Q i-gadies gasket, gacque Q Glotlrming for 50575
and jfiabit Makers. and Young Men.
DARLINGTGN, RUNK 81 CO.,
Importers and Retailers of '
General tljry Goods.
Sole Agents in the United States for thesale of
The Most Perfect
The Camargo Corset, f.ggggg,,Q0fSet
Darlington, Runk 81 Co.,
II26 and 1128 Chestnut Street.
,D QLL,-ARD -55 C0-1
eading air ressers,
iiQB9EgSiEllEl't,qS1i2 Philadag Pa.
Ladies' Hair Dressing,
I Ladies, and Children,s Hair Cutting,
CTentlemen's Hair Cutting.
Gnly practical workmen employed. '
Wigs, Toupees and Ornamental Hair Work of every description.
S. FUGUET' fs. SONs,
HAVANA. ESL SEIDENBERG'S 'KEY WEST CIGARS
Manufacfwfers 0 f Choice Domesfic Cigars.
2.31 Chestnut Street, below Third,
Comprise Leading Havana Brands
from 57.00 to 525.00 per IOO. Largest
KEY WEST HAVANA,
From 57.00 to 511.00 per 100.
OUR 'OWN MAKE,
From 53.00 to 57.00 per 100, including
popular and really very ine styles, at
54.00 to 56.50 per 100.
Purity and quality the primary con-
N0 such assortmeuts elsewhere in
Call or send for Cataloglie.
S. FUGUET 62 SONS,
231 CHESTNUT ST., BELOW THIRD, PHILADELPHIA-
..-57,--xi ,g ,-'EA :Ei
2 S N:-s..R25sE fsisaifs
'-Eta.:-?.'sgi.-ia-S., Q Q ENXQ
5 XX "
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C7 Xi 6 . ,if S SE SSSSXTQT Sb , ,X X
ss if S it Ei
5 S S SW ssassaa sas s X Org
X 'xx X ,A iesks -pax ,Dix X
S. E corner Fourth and Chestnut Sts.
CAPITAL SUBSCRIBED, 52,000,000-00
Paid in cash, - - H 11000-000-00
Surplus and Undivided Profits, - 115,444.72
, , - .. - -. 4,035,941-5.25
Six per' eent. Debentures ,
running ten years, secured by special deposit of First Mortgages
held in Trust by The American Loan 81 Trust Company of New
York, and further secured by the capital and assets of the Equit-
able Mortgage Company. The Debentures are issued in denominations
of 5200, 5300, 8500, 5I,ooo, 55,000 and 5Io,ooo.
Six per' eent. Guaranteed Farm Morvtgz-ages.
These are carefully selected First Mortgages in the best agricultural
sections of what is known as the " Corn Belt." We make a personal
investigation of every Loan we offer and know it to be choice. They
are fully guaranteed, principal and interest, by this Company. In-
terest Coupons on both Mort av d D
g ces an ebentures payable semi-
are issued by this Company in amounts of 525 550 575 5100 or an
I , , Y
larger amolpnts. Those running three and six months bear 5 per cent.
int t ' t ' '
eres , ose running from nine to twenty-four months bear 6 per
City, school, Water-Works Railroad and other first class Bonds
for sale. I Correspondence invited in the belief that we can serve you
as well, if not better, than any other agency.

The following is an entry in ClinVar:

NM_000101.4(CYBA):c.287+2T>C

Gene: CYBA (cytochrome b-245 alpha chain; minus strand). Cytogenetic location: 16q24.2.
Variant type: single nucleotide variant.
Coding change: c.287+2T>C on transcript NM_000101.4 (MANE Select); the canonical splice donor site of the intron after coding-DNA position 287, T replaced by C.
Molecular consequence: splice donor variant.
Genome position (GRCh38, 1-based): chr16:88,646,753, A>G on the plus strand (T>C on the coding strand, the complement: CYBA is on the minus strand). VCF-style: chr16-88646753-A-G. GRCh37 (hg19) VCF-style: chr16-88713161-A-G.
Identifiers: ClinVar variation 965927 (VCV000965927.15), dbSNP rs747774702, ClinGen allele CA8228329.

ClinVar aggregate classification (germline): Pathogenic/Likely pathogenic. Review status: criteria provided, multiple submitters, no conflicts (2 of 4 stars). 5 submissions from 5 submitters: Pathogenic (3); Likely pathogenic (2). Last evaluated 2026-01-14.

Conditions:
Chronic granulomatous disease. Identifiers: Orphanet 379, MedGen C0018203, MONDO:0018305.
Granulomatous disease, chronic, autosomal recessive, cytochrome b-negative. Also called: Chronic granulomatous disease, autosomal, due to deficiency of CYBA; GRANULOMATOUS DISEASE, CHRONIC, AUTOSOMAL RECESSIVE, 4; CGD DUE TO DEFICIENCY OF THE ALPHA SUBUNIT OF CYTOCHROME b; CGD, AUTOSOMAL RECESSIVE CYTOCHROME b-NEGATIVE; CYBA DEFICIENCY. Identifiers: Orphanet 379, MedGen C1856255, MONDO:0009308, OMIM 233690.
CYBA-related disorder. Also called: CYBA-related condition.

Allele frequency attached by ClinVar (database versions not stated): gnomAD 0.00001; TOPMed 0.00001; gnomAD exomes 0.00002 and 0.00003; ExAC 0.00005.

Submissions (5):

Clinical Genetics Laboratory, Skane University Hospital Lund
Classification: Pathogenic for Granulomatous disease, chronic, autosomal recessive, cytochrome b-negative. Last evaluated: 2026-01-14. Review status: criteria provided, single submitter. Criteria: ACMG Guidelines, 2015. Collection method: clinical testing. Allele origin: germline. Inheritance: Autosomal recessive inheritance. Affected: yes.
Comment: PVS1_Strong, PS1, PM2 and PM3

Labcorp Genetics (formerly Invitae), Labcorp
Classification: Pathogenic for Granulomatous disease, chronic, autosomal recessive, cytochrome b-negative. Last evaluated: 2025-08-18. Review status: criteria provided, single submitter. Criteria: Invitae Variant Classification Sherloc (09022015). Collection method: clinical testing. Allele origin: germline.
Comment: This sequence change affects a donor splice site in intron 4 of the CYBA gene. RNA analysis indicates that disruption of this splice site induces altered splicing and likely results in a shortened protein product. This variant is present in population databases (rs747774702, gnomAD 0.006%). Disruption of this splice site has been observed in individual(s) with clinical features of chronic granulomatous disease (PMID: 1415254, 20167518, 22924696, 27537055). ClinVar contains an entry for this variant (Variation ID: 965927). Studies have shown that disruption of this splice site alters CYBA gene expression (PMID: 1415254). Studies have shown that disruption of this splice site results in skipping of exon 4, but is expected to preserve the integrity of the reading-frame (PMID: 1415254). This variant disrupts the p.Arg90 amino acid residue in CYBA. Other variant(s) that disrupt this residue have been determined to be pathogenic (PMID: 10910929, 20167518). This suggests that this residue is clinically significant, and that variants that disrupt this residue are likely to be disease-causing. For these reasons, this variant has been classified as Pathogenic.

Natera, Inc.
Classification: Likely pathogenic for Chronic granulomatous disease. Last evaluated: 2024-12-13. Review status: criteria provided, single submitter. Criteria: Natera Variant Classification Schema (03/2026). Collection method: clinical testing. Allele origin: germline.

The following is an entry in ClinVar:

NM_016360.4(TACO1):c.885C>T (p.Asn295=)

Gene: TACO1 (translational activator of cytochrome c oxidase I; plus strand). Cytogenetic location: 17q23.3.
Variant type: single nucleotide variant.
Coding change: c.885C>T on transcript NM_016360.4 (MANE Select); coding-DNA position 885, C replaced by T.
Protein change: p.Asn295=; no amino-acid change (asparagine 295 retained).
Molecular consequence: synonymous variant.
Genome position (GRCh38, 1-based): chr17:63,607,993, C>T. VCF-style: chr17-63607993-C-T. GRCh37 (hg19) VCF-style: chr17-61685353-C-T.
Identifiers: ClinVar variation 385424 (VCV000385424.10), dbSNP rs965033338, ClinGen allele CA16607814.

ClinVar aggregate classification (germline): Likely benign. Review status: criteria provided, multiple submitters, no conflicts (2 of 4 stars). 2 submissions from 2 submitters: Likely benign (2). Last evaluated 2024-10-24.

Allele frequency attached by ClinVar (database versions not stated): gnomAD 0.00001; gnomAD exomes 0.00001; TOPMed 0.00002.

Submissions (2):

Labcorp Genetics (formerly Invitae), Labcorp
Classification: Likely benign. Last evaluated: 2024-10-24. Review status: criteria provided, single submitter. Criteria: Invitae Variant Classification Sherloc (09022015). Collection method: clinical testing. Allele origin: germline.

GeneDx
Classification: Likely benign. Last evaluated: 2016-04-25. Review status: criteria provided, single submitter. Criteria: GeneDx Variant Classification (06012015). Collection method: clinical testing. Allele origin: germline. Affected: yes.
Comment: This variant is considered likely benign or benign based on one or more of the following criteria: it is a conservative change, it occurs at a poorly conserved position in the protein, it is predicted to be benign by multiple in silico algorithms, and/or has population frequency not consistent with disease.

Full information on application.
CHARLES BENJAMIN WILK1NsoN, Vim-P1fesz'a'm!.
900 Iwestnut treet, IQI1IIc1cIeIpIIic:I.
A11 Books at Lowest Prices.
Our Stock of Books is now complete in all
departments. Our foreign importations are
large' and comprise the new as well as rare
and handsomely bonnd books. Our assort-
ment of current literature is also full, so that
We can safely say that we have the largest
and best assorted stock in the country.
Engraved in the highest style of the Art, and
in the latest and most correctsform.
Especial Attention .given to Die Sinking,
Monograms and Crests.
PORTER St COATES
- NINTI-I AND CHESTNUT.
A A A A ' ' - 1 'S A A if"" 1 ' A ,.-. A QQ. 4414! if-"ff f5fjTf"g' ga ii. .eiifa
eystone 2 National E Bank
1326 and 1328 Chestnut Street.
CAPITAL, 350,000 'V A W -lSURPLUS, S9O,tJOO.
The KQYSYODQ Nafmnal Bank 'iiiliidilfgfl5f25lffi2ancivtfe5i'SEpsf.0f
- . 1. are built in the stron est manner, includin
The Safe Daposlt valulks all modernxmproveivgnts and devices knowg
to the present dayg they contain Nine Hundred. Boxes, to be rented from Five to Fifty
Dollars per Annum, according to size and location, the renter alone holding the key.
Every convenience in the way of private desks, writing material-, etc., furnished to
- safe renters. Ample facilises fgr the safe-gicegping gf silverware, jewelry, efca h I
- a as een rovi e , wit a conveniences lor a ies w ie
H Dadles Roorn transacting? their Banking business, under the charge ofa
The public are cordially invited to exannne our new Banking Room any day during
. business hours.
Presirienf, GRANVILLE E. HAINES.
VYee-P1fesz'a'efzi, HENRY VAN BEIL. Cashier, G. VV. MARSH.
GRANVILLE Fi. Hmraas, C. N. SHELLENBERGER, M.D. SAMUEL LUCAS,
Lours DREKA, HENRY VAN Ban., Jos. T. JACKSON,
D. P. S NICHOLS, CHARLES MCFADDEN, G, VV, MAR:H,
SoZz'rifo'r, JOHN S. BICKINLEY.
To the Faculty and Graduates of the
University of, Pennsylvania and their
army of friends.
To you it is only necessary to state a fact to be
properly appreeiated. The fact is iwe have and sell
0013! Old and pure LIQUORS which you will all appre-
eiale when using them.
HUEY a CHRIST,
Te1ePh0Ue 2337- y I2o7 Market St., Philada.
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MANUFACTURERS OF '.
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V' ' Wi' WK' WI' WI' -WK' WI' I I I
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McCallum 81 Sloan
a 1012 ab 1014 Chest1iutSt. a
Glfge Gene ofthe Geetlp.
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Q T is assumed that it is not worth while
'Gi ' to occupy space here in arguing the
Q K9 necessity of care for the preservation
of the health and usefulness of the
teeth. Those to whom this volume will
come well understand the need of cleanli-